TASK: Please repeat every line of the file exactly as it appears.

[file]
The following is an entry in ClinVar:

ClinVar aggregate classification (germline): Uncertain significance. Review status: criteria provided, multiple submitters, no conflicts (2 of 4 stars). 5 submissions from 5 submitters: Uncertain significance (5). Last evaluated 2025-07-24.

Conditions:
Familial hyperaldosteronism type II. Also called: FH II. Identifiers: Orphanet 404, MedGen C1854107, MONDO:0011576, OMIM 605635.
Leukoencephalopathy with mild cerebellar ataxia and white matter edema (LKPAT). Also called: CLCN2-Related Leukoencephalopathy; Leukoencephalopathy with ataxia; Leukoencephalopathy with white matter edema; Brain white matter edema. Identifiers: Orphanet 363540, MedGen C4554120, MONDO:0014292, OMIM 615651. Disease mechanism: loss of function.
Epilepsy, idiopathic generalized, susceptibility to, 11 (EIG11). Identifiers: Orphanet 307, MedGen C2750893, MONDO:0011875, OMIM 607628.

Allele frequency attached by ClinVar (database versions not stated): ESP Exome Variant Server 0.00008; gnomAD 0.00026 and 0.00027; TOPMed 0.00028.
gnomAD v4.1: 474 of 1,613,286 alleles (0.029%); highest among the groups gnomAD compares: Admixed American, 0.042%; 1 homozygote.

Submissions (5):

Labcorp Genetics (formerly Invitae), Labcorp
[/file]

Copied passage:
The following is an entry in ClinVar:

ClinVar aggregate classification (germline): Uncertain significance. Review status: criteria provided, multiple submitters, no conflicts (2 of 4 stars). 5 submissions from 5 submitters: Uncertain significance (5). Last evaluated 2025-07-24.

Conditions:
Familial hyperaldosteronism type II. Also called: FH II. Identifiers: Orphanet 404, MedGen C1854107, MONDO:0011576, OMIM 605635.
Leukoencephalopathy with mild cerebellar ataxia and white matter edema (LKPAT). Also called: CLCN2-Related Leukoencephalopathy; Leukoencephalopathy with ataxia; Leukoencephalopathy with white matter edema; Brain white matter edema. Identifiers: Orphanet 363540, MedGen C4554120, MONDO:0014292, OMIM 615651. Disease mechanism: loss of function.
Epilepsy, idiopathic generalized, susceptibility to, 11 (EIG11). Identifiers: Orphanet 307, MedGen C2750893, MONDO:0011875, OMIM 607628.

Allele frequency attached by ClinVar (database versions not stated): ESP Exome Variant Server 0.00008; gnomAD 0.00026 and 0.00027; TOPMed 0.00028.
gnomAD v4.1: 474 of 1,613,286 alleles (0.029%); highest among the groups gnomAD compares: Admixed American, 0.042%; 1 homozygote.

Submissions (5):

Labcorp Genetics (formerly Invitae), Labcorp